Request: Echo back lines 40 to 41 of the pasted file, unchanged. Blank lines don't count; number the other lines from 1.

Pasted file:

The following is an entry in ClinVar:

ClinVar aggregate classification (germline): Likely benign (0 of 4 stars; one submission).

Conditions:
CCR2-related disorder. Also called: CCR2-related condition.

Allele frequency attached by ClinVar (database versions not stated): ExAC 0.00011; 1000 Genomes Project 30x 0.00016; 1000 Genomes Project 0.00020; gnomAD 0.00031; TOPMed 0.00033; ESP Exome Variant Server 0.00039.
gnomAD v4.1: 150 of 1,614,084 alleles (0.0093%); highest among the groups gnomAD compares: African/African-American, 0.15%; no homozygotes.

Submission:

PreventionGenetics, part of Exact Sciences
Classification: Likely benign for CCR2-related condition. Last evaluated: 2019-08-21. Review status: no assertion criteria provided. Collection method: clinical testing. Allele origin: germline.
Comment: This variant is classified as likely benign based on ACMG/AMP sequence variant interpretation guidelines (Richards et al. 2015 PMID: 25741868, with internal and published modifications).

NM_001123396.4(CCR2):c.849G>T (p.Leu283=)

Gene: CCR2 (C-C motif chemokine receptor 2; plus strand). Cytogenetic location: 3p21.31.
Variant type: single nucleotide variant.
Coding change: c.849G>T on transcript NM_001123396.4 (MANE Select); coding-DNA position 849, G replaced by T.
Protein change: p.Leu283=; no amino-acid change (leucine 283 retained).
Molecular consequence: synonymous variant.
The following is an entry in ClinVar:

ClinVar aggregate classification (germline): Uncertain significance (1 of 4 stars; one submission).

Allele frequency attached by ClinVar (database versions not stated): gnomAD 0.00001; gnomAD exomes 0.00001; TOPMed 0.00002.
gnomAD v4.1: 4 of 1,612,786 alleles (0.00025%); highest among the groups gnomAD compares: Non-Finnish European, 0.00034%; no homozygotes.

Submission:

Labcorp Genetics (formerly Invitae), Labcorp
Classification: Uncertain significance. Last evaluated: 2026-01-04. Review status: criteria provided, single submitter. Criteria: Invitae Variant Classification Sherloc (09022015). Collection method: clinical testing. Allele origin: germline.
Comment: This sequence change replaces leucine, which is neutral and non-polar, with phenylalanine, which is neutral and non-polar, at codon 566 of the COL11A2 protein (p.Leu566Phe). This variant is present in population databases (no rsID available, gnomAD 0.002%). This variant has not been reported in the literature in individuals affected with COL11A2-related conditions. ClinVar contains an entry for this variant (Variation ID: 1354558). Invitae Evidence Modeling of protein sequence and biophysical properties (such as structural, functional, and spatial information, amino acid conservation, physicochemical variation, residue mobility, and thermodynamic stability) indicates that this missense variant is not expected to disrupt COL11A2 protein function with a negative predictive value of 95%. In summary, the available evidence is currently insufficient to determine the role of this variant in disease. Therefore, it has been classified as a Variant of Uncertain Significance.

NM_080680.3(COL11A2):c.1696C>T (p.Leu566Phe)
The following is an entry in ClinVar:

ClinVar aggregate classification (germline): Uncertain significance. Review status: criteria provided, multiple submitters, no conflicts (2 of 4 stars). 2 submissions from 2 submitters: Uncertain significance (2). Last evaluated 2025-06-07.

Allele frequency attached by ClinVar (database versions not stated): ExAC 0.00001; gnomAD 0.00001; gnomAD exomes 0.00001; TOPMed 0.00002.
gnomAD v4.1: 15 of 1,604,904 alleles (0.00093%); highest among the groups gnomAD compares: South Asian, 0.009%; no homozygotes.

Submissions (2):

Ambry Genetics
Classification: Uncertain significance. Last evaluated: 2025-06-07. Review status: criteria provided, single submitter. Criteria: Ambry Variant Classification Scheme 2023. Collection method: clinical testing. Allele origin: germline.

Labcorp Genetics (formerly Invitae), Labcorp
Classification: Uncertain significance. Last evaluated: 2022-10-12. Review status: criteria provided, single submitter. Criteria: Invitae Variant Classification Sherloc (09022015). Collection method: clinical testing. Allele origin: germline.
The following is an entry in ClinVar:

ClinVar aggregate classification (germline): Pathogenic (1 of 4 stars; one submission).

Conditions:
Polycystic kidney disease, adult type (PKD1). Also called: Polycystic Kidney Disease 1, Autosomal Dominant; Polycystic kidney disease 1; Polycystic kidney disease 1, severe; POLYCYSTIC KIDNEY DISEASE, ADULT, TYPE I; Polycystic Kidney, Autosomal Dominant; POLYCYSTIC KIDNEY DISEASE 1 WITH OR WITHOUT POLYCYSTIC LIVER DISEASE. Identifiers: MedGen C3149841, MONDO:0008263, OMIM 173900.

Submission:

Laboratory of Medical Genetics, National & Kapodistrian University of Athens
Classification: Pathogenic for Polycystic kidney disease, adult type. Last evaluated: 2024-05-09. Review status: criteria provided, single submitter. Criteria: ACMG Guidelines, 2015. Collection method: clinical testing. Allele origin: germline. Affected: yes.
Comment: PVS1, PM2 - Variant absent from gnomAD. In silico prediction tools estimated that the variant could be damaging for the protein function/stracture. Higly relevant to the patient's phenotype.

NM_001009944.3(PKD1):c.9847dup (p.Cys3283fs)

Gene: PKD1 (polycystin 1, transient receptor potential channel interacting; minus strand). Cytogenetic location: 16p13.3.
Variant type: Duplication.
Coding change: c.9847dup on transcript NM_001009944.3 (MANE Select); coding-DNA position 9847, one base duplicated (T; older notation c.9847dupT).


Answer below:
Laboratory of Medical Genetics, National & Kapodistrian University of Athens
Classification: Pathogenic for Polycystic kidney disease, adult type. Last evaluated: 2024-05-09. Review status: criteria provided, single submitter. Criteria: ACMG Guidelines, 2015. Collection method: clinical testing. Allele origin: germline. Affected: yes.